Baby out: a healthy, bouncing baby boy delivered on the 25th of September at 1:48 PM.
Who assisted your mother when you were born? More or less, it’s a Labor and Delivery Nurse, or a Nurse-Midwife perhaps.
Labor and Delivery (L&D) Nurses specialize in childbirth, as well as to mothers in their antepartum, intrapartum, and postpartum care. Not to mention the expectant father’s needs as well.
Indeed, they provide complex services. Sometimes, even, couple seek advice to L&D Nurses on matters of conception.
They provide education, guidance, counselling and medical care.
Here is a YouTube video on a day in the life of a Labor and Deliver nurse:
Isn’t it fulfilling that you took part in creating a a happy, beautiful family?
ROLES AND RESPONSIBILITIES
As a Labor and Delivery Nurse, it is not only the mother and newborn that you will be taking of, your service extends to the father and relatives as well.
Here are some of an L&D’s functions:
- Establish rapport with the mother and family.
- Assess the mother’s condition as well as the infant’s.
- Identify true labor from false labor in order to provide appropriate management.
- Measure the intensity and timing of contractions.
- Perform diagnostic tests, as appropriate.
- Collaborate with the physician and other members of the health care team.
- Properly identify type of delivery, noting possible risks.
- Provide support to the mother during labor and delivery.
- Identify possible complications and refer, as appropriate.
- Assist with medical procedures.
- Act as patient advocate.
- Promote wellness.
- Educate the mother regarding self and infant care.
- Reiterate importance of proper nutrition and natal care.
REQUIREMENTS: EDUCATION, LICENSE AND CERTIFICATION
Labor and Delivery Nurses, like all of the RN positions, are obliged to have: first, a Bachelor of Science (BSN) degree and; second, should pass the National Council for Licensure Exam for Registered Nurses in order to practice in their country/state of jurisdiction.
Moreover, as soon as the RN acquire qualified nursing experience with a minimum hour of practice, the RN may already apply for a certification for Inpatient Obstetric Nursing (RNC-OB) through the National Certification Corporation (NCC).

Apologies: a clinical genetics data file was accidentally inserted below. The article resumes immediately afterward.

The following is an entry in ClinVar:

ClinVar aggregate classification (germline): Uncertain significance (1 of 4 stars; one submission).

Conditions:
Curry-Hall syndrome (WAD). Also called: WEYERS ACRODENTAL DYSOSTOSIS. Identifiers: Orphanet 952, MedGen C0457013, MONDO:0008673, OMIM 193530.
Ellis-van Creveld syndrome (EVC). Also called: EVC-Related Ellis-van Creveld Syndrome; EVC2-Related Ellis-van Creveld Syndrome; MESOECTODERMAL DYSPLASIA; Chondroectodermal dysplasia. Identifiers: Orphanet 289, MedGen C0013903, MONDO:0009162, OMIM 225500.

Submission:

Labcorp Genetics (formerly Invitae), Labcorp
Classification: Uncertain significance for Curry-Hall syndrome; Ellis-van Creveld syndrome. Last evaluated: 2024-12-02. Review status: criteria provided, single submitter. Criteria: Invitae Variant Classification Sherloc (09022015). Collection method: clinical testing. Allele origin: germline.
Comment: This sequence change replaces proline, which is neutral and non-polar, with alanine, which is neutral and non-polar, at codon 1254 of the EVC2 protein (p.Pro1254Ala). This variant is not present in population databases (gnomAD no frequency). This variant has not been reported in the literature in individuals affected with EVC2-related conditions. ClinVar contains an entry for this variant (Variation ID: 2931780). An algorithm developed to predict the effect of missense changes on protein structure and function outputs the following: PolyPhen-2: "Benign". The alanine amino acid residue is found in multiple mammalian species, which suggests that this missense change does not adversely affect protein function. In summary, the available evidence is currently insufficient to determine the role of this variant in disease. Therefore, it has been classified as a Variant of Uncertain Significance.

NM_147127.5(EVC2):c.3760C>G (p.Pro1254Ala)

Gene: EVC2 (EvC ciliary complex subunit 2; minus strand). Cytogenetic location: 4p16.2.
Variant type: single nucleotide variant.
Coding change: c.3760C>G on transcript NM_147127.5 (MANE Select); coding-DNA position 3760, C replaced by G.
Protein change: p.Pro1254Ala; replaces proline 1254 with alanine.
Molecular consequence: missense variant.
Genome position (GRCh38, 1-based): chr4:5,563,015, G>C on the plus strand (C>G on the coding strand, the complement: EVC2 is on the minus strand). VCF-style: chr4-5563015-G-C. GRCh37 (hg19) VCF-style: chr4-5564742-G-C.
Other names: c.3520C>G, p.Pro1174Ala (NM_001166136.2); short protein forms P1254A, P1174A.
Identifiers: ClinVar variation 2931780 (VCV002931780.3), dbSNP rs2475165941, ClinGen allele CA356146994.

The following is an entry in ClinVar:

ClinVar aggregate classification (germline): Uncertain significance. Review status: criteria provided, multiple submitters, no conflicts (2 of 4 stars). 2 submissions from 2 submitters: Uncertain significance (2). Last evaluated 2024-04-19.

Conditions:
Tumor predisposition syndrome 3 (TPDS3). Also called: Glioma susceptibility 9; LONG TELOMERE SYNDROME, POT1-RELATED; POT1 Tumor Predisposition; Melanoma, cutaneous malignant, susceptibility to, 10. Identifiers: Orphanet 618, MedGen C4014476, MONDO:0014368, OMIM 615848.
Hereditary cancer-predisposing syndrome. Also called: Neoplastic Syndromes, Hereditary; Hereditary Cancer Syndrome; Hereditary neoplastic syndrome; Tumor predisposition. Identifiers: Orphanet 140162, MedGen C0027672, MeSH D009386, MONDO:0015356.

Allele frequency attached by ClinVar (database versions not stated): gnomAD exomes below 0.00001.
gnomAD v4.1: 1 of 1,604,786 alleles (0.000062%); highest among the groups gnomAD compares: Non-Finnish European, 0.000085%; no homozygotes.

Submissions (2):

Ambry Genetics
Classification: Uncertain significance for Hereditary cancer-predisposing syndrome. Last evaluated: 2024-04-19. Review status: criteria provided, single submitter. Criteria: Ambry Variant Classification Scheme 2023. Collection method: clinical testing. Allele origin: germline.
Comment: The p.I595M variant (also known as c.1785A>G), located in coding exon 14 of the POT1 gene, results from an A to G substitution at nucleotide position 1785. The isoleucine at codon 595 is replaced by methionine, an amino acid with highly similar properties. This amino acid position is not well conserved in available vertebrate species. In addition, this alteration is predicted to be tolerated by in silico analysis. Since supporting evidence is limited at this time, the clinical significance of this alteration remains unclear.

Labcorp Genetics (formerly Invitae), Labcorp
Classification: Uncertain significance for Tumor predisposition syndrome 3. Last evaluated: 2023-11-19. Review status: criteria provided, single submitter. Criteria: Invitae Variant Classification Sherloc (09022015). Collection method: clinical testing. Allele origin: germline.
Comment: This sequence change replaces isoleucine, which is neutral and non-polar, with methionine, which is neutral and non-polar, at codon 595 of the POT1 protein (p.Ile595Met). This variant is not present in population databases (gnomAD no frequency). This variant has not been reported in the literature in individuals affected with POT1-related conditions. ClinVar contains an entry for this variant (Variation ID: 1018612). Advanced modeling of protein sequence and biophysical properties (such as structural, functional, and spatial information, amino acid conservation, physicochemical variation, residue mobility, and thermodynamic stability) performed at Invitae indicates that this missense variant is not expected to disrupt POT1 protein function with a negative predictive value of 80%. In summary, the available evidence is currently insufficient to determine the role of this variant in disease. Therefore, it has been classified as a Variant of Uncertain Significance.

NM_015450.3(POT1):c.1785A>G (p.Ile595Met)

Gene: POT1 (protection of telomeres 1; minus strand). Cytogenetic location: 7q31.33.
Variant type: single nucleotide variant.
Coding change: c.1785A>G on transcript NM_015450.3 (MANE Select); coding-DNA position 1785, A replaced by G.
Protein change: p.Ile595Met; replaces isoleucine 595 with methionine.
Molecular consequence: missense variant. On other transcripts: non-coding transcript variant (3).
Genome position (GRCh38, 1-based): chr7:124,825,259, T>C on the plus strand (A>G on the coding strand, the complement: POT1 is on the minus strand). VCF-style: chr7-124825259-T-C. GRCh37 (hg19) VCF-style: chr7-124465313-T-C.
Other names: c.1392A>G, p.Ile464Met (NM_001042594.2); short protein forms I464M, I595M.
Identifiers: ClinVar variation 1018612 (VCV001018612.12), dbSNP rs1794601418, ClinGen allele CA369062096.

Also, nurses may consider to advance their career by taking post-graduate degrees in Nursing. Advanced education will enable them to practice as an Advanced Practice Registered Nurse (APRN). In the field of obstetrics and gynecology, an APRN may function as a Nurse-Midwife or OB-Gyne RN.
CAREER OUTLOOK AND SALARY
The website PayScale reported that Labor and Delivery Nurses earn an annual median salary of $58,142. That is a median hourly rate of $29.71.
Further, the bottom 10% of earners have an annual salary of as low as $39,477 while the top 10% earn as high as $82,200.
On the other hand, APRN – Certified Nurse Midwife have an annual salary ranging from $71,075 to $109,378. That’s a HUGE difference in salary… (Education, my friend.)
Meanwhile, the U.S. Bureau of Labor Statistics projected that the demand for Registered Nurses will increase in the next few years. To be exact, the need will grow as high as 15% from year 2016 to 2026. The growth is relatively high as compared to other occupations.
The seen increase may be attributed to the fast turnover of nurses worldwide.
Labor and delivery nurses typically work in a hospital, community care centers, birthing clinic or physician’s office.
Home service for labor and delivery nurses is currently not recommended as per protocol. Every childbirth should be ensured safe through facility-based delivery and being attended by a skilled-birth health worker.
Also, L&D nurses work in various shifts including weekends and holidays.